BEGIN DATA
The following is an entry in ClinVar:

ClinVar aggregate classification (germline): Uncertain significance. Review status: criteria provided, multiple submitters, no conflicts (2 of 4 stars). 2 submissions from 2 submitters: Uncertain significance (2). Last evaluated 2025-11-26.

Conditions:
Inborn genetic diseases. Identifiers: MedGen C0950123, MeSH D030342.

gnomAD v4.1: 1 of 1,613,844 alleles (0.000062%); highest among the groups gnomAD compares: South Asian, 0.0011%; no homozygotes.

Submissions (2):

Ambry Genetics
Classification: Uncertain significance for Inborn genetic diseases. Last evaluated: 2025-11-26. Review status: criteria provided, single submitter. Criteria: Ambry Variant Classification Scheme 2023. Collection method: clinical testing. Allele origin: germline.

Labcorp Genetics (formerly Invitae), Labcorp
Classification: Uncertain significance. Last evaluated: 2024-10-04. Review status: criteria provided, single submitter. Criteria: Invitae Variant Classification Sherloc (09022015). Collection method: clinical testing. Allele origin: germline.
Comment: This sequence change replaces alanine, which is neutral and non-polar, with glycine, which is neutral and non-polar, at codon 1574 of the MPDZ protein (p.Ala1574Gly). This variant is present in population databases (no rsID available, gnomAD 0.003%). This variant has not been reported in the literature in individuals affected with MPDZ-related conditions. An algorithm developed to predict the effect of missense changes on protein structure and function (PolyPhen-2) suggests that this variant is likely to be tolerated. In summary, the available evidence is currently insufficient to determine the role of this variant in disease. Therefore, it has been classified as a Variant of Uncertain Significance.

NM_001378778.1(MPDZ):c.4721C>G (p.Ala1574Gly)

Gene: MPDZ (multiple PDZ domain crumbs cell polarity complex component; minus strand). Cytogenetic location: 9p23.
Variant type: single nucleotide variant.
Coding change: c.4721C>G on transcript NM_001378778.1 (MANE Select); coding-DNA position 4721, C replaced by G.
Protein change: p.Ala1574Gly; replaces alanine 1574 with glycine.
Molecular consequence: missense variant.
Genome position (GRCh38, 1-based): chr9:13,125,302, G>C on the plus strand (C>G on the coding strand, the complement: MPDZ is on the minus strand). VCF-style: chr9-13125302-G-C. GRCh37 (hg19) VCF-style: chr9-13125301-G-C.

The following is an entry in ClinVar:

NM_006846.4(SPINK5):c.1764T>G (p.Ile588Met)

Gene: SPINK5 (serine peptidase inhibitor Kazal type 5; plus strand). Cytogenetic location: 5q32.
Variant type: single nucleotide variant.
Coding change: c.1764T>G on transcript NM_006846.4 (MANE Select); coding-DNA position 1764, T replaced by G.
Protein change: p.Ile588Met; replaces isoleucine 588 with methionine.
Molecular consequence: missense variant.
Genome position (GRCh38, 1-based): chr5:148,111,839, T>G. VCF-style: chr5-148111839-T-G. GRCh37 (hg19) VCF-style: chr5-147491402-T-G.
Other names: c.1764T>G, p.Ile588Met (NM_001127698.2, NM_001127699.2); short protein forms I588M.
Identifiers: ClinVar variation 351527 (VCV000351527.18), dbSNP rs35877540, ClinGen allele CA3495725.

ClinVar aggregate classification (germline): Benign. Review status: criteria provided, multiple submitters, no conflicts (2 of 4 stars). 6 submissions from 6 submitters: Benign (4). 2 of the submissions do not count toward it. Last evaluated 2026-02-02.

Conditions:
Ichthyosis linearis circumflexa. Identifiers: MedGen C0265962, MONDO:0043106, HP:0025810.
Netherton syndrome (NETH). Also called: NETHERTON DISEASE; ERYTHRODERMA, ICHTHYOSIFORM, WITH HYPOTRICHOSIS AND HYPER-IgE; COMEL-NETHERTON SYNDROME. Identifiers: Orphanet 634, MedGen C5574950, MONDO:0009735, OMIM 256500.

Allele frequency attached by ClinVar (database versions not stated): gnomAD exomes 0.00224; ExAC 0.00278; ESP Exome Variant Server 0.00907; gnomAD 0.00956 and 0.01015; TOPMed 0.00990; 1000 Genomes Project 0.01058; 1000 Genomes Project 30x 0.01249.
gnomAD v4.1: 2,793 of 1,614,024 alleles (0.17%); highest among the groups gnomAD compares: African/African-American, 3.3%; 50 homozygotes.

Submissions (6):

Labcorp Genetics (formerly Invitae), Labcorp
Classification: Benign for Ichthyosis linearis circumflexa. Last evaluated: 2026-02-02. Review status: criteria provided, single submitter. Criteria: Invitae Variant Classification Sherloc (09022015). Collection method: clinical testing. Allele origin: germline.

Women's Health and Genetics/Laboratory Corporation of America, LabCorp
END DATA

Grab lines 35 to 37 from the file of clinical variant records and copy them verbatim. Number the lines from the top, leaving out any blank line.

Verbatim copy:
Submissions (6):

Labcorp Genetics (formerly Invitae), Labcorp
Classification: Benign for Ichthyosis linearis circumflexa. Last evaluated: 2026-02-02. Review status: criteria provided, single submitter. Criteria: Invitae Variant Classification Sherloc (09022015). Collection method: clinical testing. Allele origin: germline.